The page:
Millions of households in the UK are set to have their energy bills lowered as the regulator reduces the caps on electricity and gas charges.
Ofgem said on Friday it was cutting the price that suppliers can charge for gas from 6.9p per kilowatt hour (kWh) today to 6.89p from the beginning of October.
The price of electricity will fall from 30.1p per kWh to 27.35p, Ofgem said.
As a result, the regulator estimated the average household bill will now be around £1,923 a year, down from £2,074 per year previously.
However, actual bills depend on how much energy a household uses, because the caps are placed on unit costs.
"It is welcome news that the price cap continues to fall, however, we know people are struggling with the wider cost of living challenges and I can't offer any certainty that things will ease this winter," said Jonathan Brearley, chief executive of Ofgem.
The 7 per cent fall in the cap reflects further falls in wholesale energy prices as the market stabilises and suppliers return to a healthier financial position after four years of losses, Ofgem said.
The price cap will be the lowest since March 2022, but it will still be 50 per cent higher than it was two years ago.
Andrew Bowie, a minister in the Department of Energy and Net Zero, said the lowering of the price caps was "incredibly heartening".
"I think people will welcome the fact that average energy bills will now be lower than at any point since early 2022," he told the BBC.
"So, this is a positive day, we're moving in the right direction and I think that we should welcome it."
However, the Labour opposition's shadow climate change secretary Ed Miliband said the "cost-of-living crisis is still raging for millions of people."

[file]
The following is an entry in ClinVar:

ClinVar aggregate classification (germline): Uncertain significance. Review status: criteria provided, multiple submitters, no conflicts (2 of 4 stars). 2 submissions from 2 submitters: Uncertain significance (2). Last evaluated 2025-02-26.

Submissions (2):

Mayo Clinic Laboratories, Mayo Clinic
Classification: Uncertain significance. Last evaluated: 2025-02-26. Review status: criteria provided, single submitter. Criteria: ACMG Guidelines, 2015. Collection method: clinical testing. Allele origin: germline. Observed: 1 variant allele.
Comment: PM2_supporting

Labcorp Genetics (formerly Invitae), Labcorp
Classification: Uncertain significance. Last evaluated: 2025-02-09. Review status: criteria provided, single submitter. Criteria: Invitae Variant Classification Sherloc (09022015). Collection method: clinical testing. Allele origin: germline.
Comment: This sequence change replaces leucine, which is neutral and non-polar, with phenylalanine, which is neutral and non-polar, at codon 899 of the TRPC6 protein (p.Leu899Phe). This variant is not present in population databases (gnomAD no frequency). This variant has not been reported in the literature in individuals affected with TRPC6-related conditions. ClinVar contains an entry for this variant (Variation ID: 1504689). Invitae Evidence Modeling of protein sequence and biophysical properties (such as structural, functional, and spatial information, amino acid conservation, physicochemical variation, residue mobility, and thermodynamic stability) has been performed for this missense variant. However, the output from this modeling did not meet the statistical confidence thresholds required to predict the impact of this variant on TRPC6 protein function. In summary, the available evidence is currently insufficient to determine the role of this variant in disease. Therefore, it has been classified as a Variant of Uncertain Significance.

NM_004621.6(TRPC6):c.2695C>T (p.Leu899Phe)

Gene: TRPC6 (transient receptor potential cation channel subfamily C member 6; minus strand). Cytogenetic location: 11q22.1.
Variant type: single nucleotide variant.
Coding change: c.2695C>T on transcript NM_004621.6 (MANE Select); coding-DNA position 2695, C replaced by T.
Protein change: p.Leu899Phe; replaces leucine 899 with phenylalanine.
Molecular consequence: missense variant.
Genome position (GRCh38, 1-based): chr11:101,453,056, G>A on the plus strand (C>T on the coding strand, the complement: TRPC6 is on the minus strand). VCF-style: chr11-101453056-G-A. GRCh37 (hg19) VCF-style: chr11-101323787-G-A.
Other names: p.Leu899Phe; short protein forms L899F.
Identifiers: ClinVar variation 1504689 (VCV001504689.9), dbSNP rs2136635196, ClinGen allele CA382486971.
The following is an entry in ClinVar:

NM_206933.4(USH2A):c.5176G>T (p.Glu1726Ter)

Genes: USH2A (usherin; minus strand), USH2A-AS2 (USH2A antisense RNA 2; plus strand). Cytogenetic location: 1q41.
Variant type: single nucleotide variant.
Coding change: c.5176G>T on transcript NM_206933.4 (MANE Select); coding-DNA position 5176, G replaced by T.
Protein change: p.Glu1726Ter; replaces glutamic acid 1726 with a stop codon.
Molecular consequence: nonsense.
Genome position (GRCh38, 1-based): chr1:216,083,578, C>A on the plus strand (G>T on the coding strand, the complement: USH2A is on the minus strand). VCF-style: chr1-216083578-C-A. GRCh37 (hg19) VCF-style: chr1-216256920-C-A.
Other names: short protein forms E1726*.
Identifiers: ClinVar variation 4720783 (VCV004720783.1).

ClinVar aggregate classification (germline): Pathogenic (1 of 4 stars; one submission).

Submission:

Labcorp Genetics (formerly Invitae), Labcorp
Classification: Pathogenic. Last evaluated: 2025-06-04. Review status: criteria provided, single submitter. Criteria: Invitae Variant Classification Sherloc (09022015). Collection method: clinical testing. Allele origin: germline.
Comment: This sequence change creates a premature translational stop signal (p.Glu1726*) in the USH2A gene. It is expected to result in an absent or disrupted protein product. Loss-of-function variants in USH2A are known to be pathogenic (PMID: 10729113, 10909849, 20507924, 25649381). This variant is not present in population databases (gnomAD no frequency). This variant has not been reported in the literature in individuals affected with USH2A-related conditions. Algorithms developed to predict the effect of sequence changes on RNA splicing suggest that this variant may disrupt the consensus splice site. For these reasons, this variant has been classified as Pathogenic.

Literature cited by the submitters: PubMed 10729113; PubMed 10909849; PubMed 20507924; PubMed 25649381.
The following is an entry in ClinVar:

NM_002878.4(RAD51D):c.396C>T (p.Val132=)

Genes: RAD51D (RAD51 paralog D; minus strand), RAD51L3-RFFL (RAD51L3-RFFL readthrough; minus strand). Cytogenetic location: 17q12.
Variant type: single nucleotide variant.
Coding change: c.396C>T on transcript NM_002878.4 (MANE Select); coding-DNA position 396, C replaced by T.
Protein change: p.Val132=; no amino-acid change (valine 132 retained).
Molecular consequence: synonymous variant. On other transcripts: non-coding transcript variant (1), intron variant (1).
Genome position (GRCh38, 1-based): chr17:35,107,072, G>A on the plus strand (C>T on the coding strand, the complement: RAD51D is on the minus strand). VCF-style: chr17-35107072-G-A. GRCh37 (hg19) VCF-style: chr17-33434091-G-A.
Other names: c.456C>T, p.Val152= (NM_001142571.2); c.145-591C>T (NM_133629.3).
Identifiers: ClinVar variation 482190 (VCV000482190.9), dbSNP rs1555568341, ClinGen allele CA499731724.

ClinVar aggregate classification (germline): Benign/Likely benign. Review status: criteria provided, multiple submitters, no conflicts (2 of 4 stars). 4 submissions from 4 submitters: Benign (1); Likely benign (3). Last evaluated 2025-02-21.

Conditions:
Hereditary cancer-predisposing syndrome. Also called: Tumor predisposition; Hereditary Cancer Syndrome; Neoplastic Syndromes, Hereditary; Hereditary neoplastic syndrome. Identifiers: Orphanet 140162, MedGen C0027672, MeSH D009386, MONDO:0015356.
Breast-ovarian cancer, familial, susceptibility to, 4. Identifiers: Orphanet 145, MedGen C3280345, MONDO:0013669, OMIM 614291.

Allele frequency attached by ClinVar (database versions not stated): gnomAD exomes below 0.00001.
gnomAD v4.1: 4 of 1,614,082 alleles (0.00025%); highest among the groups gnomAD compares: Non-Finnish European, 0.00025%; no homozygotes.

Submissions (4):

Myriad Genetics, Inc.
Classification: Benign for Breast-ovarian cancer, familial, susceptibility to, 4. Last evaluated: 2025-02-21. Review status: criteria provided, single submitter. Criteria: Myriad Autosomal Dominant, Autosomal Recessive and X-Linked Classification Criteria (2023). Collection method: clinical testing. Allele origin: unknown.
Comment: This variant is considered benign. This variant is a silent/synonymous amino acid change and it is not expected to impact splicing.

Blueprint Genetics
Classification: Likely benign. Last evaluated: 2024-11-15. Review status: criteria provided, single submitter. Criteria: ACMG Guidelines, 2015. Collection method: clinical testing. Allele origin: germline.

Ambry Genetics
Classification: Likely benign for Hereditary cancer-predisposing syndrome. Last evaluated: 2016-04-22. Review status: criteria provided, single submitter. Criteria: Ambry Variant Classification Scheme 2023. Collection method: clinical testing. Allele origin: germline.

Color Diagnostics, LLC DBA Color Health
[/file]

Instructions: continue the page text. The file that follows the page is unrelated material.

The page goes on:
"Higher energy bills are unfortunately here to stay under the Conservatives, even with this fall, bills are significantly higher than they were only three years ago," he said.
"The problem is the Tories have learnt no lessons from this crisis. They continue to side with the oil and gas companies making record profits over hard-working British families, with their refusal to fix the gaping loopholes in the windfall tax or make the sprint we need for clean power, keeping the onshore wind ban and failing to insulate homes."
The cost of keeping warm
Bills are expected to rise once again in January, which could wipe out the gains made by the lowering of the price cap.
Analysts at Cornwall Insight predict that bills will remain around their current levels until at least October 2024.
As such, the charity National Energy Action (NEA) has warned that 6.3 million UK households could be trapped in fuel poverty this winter. The number is slightly down on last year, but significantly above the 4.5 million in October 2021.
"The price cap does not protect those who simply cannot afford the cost of keeping warm," said NEA chief executive Adam Scorer.
"The UK government can still act – by directly reducing energy bills via targeted energy discounts or a more targeted Energy Price Guarantee for low-income and vulnerable households.
"It knows how to do it. It has millions of pounds unspent from previous schemes. It is aware that failing to act will consign millions to another winter of despair and suffering."
Meanwhile, there have been calls for the government to put more money in home insulation programmes to help households conserve energy and lower bills.
"Even with a lower price cap, bills are still higher than before the energy crisis and are likely to remain high for the future," said Adrian Ramsay, co-leader of the Green Party.
"Figures released earlier this week suggested that almost half of all British households – 13 million homes – said they did not turn on their heating when it got cold last winter.
"The average home could save hundreds of pounds a year with decent insulation and the government needs to support councils to reach them as soon as possible."